If you’re working in Linux, Echo is one of the most prevalent, commonly-used built-in commands for both bash and C shells. This is a basic command that’s used in most operating systems where a command line is required.

Echo is commonly used in scripts, batch files or as a component of individual commands – in other words, in any instance where you need to add or insert text. That’s why echo is a built-in command in shells such as bash, ksh and csh.

Terms and Syntax For Echo

file of echo linux

First, we should get clear on a couple of terms:

  • command is any instruction that tells the computer to do a specific action or task
  • An argument is the input data for that command
  • Standard output will be the display screen, by default, but can also be redirected to a folder, file, printer, etc
  • Syntax is the required way of putting the command and argument together
  • string is a finite series of characters, which can include symbols, punctuation marks, letters or numerals

Echo also is used with tags, such as:

  • -n: Do not output a trailing newline
  • -e: Enable interpretation of backslash escape sequences
  • -E: Disable interpretation of backslash escape sequences (this is a default setting)
  • --help: Display a help message, then exit
  • --version: Output version information, then exit
  • \\: This denotes a backslash character
  • \a: An alert or “bell” character
  • \b: backspace
  • \b: End of sequence, no further output needed
  • \e: Literal “escape” character, or the equivalent of pressing the escape key on a keyboard
  • \r: Form feed
  • \n: Newline
  • \r: Carriage return
  • \t: Horizontal tab
  • \v: Vertical tab
  • \ONNN: Byte with octal value of NNN, which can be one to three digits

Examples of Echo

Now that we’ve gone through a little cheat sheet for echo, here are a few examples of how it’s used.

Example 1

To print “I need a sandwich” on console:

$ echo “I need a sandwich”


I need a sandwich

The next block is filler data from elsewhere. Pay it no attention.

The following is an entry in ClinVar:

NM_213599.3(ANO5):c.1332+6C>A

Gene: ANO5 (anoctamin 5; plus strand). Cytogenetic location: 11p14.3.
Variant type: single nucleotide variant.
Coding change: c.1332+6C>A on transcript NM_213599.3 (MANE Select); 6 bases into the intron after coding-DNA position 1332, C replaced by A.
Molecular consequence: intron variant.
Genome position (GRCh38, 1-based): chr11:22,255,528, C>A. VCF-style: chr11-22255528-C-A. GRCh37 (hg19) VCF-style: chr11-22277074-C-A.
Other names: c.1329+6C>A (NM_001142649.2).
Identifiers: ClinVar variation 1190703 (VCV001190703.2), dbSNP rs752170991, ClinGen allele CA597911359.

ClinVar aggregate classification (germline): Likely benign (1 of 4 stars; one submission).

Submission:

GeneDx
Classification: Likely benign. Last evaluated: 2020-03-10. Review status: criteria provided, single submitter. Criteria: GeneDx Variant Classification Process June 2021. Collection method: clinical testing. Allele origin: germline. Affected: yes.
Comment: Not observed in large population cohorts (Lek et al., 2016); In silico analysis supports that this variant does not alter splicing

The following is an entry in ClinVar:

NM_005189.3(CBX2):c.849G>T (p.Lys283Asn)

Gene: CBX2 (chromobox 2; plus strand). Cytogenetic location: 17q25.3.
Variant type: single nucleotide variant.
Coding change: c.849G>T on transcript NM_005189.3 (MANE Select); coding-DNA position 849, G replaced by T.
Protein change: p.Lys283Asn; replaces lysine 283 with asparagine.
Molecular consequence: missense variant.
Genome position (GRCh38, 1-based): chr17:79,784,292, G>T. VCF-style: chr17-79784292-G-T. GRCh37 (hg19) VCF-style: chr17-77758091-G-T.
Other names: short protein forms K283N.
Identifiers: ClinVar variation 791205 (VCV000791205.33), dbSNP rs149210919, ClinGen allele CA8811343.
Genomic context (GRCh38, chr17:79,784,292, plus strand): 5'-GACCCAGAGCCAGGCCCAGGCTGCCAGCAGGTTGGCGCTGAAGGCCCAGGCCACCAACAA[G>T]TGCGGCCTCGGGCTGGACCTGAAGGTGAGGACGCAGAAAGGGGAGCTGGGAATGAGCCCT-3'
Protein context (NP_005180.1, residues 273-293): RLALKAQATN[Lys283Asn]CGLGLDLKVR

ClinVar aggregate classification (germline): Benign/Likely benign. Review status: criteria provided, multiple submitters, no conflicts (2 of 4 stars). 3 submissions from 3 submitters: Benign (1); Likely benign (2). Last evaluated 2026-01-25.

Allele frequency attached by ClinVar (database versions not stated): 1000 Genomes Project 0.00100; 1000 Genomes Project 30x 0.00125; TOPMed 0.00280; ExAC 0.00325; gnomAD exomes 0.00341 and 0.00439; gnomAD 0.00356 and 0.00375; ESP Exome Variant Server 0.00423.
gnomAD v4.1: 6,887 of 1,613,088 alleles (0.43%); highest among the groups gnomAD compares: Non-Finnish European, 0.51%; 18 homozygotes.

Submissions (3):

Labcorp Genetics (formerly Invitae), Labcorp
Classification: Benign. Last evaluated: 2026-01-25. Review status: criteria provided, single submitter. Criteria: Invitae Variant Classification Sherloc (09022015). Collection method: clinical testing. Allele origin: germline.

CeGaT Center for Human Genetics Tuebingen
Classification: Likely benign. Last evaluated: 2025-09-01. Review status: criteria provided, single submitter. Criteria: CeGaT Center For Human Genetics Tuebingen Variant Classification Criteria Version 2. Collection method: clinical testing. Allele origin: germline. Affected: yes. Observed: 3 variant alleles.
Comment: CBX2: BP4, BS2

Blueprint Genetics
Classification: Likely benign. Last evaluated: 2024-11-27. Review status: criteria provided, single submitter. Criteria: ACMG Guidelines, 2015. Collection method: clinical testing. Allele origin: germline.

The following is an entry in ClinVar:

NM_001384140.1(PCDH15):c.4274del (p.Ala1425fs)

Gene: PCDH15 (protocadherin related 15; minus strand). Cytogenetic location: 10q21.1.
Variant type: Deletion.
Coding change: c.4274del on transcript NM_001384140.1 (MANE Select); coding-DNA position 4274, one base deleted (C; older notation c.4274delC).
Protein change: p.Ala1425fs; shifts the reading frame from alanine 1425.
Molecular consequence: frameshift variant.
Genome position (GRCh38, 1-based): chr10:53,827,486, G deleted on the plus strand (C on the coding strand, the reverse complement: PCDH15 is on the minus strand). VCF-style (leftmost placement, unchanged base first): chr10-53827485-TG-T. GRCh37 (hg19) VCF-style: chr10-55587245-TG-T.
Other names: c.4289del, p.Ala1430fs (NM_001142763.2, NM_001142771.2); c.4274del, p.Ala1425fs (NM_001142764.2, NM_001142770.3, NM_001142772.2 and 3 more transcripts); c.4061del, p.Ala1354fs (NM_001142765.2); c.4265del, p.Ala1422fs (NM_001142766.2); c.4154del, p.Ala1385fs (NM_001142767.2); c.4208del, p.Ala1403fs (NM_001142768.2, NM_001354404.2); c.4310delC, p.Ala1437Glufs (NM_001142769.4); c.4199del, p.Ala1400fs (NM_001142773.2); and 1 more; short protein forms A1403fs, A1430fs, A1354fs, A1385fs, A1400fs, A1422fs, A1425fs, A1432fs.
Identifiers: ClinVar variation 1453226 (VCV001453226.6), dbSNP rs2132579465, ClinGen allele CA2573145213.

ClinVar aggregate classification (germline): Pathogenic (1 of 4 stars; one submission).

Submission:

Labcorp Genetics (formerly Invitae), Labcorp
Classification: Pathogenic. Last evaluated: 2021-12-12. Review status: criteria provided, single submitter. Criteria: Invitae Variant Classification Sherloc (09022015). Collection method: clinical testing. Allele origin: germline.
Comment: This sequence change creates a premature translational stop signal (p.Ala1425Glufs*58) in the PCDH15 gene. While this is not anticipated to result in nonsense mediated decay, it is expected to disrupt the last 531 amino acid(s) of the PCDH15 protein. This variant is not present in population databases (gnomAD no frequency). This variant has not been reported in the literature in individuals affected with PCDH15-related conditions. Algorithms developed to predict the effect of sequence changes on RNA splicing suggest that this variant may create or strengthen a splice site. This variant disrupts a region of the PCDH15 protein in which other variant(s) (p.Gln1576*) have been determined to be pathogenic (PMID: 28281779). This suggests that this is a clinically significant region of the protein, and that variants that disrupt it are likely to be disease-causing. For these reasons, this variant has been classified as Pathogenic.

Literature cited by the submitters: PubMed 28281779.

Example 2

This time, we want to print the value of x, where x=10

$ echo $x

Output: 10

Example 3

This time, we want to remove spaces – this touches on the terms we discussed above, in our cheat sheet:

$ echo -e Here \bthe \bspaces \bare \bbackspaced



Example 4

Here, we’ll use option \n for newline, with backspace interpreter -e treating each newline from where it is used:

$ echo -e Here \nthe \nspaces \nare \nnewlined







Example 5

Using option \t – horizontal tab with backspace interpreter -e, to create horizontal tab spaces:

$ echo -3 ‘Here \tthe \tspaces \thave \thorizontal \ttab \tspaces’


Here    the        spaces have      horizontal tab        spaces

More On Syntax

We did touch on syntax for Echo briefly above, so let’s expand on that. The syntax for echo is:

Echo [options] [strings]

When no options or strings are specified, echo will display a blank line on the display screen, with a command prompt following on the subsequent line. When you press the ENTER key on your keyboard, this is a signal for the system to initiate a new line, and echo will repeat this signal. When arguments consist of one or more strings, echo will (by default) repeat those strings on the screen. For instance, typing in the following phrase and then pressing the ENTER key would result in echo repeating the phrase I need a sandwich on the screen:

echo I need a sandwich

As you see, it isn’t necessary to use quotation marks to surround this string, as it doesn’t have any effect on what is displayed on the screen. When sing either double or single quotation marks, they will not be repeated on the screen.

Of course, echo can do more than repeat word-for-word whatever follows it. When the dollar character ($) is used and is put before a particular variable with no intervening spaces, it can show the value of that variable by telling the shell to substitute that variable’s value for its name.